• It’s important to hold the tension between academic and community commitments.

 Indigenous Methodologies are often couched in story:  1. The story of community-held original knowledge in the context of community and culture.  2. The contemporary story that helps transmit knowledge.  3. The story of how the researcher is serving the community.


Christine Stanton shared her belief that any person with a settler identity (i.e. non-Indigenous) can’t claim to do IRM.  She can say that she is constantly learning from and with community partners.  Deep hearing is part of the process, paying attention to what the community is asking.  Her own work evolved after being asked by Indigenous colleagues to conduct research that could help their causes.  Her understanding is that there is no prescriptive example of what IRM looks like – it’s more an orientation, way of thinking and knowing, marked by methodological flexibility.  The actual research methods depend on context, content, and community.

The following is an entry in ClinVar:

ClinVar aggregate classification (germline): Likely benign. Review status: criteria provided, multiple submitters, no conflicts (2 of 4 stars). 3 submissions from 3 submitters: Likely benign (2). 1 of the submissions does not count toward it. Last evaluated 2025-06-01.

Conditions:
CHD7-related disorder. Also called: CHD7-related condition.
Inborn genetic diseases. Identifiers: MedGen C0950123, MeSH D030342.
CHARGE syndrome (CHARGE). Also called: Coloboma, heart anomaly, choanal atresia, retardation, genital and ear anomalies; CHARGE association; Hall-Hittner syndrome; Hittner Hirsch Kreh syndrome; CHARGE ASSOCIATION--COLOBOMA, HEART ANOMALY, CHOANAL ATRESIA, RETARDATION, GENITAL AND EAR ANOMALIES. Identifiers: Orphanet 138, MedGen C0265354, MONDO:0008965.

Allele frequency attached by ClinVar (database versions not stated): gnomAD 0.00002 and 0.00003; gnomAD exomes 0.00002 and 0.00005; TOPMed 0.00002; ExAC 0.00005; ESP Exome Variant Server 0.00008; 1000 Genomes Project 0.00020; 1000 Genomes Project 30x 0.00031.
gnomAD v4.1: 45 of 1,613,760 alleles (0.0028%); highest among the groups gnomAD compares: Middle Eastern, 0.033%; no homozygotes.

In her Digital Storywork project she encounters challenges of IRM and derives these principles:

  • Determine what constitutes respectfulness toward the community. An example was that the Digital Storywork team was asked to document commemoration event of the Bear River (also known as the Baker or Marias River) massacre.  Some community members were resistant to sharing the event via a film because it could awaken trauma.  Others wanted to share the event.  She is not moving that project forward until there is a collective determination of the most appropriate way forward.
  • Bridge the demands of university life with unique Indigenous community values and needs.
  • Be aware: Mainstream researchers (or “settler scholars”) will never be able to fully understand/apply what they learn about Indigenous histories, cultures, etc., given the need for cultural-historical contextualized interpretation.